...finished importing my car from the US. The RIV (registry of Imported Vehicles) instructions require that you have a clear title (or a written agreement with your lender to allow you to export to Canada). The owner's name on the title must match the name of the immigrant importing it as goods. In addition the car must be deemed "importable" by the RIV and they provide a list of cars on their website. The car also has to be exported from the US and you must provide copies of the title several days before you wish to export. The US export officers will check your title, identity, and the VIN on the vehicle to insure they all match. The export office is only open Mon through Fri work day hours and Friday is their busiest day (reference to Buffalo border crossing at Lewiston).
All imported cars require a recall clearance letter which is easier to obtain (and get any recall work done) while you are still in the states. While you are still in the states get copies of your driving record and copies of your claims record from your insurance company. You will need both either to get your license, get insurance or both. In Canada you will have to pay for any recall work and THEN request reimbursement and the clearance letter from the US branch of your car manufacturer.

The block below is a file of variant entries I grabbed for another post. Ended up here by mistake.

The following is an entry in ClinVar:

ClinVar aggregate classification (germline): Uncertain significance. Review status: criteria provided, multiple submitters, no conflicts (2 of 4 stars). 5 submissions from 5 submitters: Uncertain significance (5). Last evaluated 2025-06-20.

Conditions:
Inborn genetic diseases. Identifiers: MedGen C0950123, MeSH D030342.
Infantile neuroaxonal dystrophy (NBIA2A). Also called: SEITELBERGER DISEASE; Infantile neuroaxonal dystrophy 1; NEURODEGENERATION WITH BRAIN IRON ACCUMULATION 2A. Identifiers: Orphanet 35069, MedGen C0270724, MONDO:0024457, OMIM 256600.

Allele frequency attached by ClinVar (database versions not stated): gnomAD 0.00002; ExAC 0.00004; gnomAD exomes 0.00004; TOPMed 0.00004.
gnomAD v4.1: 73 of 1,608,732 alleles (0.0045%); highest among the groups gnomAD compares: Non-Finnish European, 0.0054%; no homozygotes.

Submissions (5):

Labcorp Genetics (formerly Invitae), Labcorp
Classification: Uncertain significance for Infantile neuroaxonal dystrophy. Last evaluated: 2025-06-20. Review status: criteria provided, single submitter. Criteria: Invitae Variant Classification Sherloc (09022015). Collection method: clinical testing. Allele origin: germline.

Then there are required modifications to your vehicle (like day time running lights) to meet safety and emission standards in Canada; because it meets US standards does not mean it meets those in Canada.
Here are the costs I incurred in the process...
Cost of the Recall Clearance letter $0, but I had to have several updates which required I return to the states if I didn`t want to pay the CAN car dealership then request a refund.
Cost to export $0, but took over an hour due to the volume of exporters...mostly truckers loaded with multiple vehicles
Cost to import $204.75 payable to RIV which can be paid online or at the border
Cost to install day time running lights $80 after some searching...Crappy Tire (the nickname for Canadian Tire) wanted over $400 to do the same work!
Cost for safety & emissions testing $39.99 and $89.99 cost controlled, I think, had this done at Crappy Tire
Cost to register and get tags in ON $125.00